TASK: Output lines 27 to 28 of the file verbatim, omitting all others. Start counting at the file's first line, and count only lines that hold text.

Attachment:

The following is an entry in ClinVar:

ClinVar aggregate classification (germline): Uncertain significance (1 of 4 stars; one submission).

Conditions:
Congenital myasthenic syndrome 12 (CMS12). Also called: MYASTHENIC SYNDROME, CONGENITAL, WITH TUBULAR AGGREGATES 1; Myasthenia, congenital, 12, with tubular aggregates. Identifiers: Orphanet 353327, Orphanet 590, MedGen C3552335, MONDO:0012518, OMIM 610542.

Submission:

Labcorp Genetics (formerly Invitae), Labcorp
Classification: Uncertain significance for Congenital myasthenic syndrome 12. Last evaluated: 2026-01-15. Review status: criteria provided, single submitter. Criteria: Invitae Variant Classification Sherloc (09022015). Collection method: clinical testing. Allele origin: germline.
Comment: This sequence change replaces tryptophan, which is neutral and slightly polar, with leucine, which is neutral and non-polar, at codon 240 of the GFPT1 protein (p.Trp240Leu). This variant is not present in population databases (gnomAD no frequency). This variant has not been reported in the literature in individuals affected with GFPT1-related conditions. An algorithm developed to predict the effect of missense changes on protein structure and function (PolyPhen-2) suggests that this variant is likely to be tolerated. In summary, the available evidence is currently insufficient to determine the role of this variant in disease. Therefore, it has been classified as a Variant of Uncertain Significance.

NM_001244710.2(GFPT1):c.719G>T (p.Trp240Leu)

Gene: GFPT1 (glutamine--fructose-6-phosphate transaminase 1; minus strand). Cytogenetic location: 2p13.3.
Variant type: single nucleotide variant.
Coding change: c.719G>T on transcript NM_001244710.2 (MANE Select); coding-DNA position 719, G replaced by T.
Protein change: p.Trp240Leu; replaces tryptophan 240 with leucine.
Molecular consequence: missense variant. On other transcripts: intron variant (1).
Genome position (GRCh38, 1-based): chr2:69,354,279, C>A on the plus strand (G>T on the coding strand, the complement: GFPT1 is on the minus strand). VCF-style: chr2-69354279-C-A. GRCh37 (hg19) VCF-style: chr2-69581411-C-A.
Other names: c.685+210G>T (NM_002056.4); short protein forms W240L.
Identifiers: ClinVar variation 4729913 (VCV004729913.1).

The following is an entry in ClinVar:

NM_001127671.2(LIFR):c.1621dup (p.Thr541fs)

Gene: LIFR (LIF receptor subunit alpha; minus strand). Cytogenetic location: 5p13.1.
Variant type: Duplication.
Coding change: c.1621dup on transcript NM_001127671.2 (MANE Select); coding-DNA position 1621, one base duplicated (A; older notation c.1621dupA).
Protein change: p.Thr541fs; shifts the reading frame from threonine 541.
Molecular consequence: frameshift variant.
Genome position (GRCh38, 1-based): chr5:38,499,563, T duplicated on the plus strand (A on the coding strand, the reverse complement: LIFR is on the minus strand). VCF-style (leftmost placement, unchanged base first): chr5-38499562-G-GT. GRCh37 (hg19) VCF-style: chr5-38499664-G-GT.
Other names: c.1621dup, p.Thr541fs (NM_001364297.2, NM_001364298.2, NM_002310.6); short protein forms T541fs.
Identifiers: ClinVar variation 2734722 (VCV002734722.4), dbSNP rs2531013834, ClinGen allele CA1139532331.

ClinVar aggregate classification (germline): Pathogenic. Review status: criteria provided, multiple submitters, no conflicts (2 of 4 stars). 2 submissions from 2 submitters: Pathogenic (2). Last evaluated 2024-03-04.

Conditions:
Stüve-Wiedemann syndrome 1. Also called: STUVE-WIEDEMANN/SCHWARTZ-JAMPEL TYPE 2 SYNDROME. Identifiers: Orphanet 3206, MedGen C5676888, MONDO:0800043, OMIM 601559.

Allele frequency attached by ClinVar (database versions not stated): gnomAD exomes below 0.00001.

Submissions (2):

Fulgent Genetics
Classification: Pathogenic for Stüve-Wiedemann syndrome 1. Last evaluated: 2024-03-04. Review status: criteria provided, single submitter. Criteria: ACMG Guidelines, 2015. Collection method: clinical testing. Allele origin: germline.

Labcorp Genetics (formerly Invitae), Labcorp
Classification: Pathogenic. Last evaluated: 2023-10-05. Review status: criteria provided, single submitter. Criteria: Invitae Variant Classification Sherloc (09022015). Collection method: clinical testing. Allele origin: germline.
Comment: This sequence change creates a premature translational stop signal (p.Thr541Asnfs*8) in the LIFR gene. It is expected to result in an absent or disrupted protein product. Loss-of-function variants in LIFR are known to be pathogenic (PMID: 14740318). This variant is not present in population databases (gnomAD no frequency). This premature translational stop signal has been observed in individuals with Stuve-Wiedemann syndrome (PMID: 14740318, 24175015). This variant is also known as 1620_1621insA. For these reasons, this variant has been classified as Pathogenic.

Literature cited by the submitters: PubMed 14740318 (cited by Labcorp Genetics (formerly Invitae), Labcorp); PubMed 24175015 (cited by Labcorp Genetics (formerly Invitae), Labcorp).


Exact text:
Identifiers: ClinVar variation 2734722 (VCV002734722.4), dbSNP rs2531013834, ClinGen allele CA1139532331.

ClinVar aggregate classification (germline): Pathogenic. Review status: criteria provided, multiple submitters, no conflicts (2 of 4 stars). 2 submissions from 2 submitters: Pathogenic (2). Last evaluated 2024-03-04.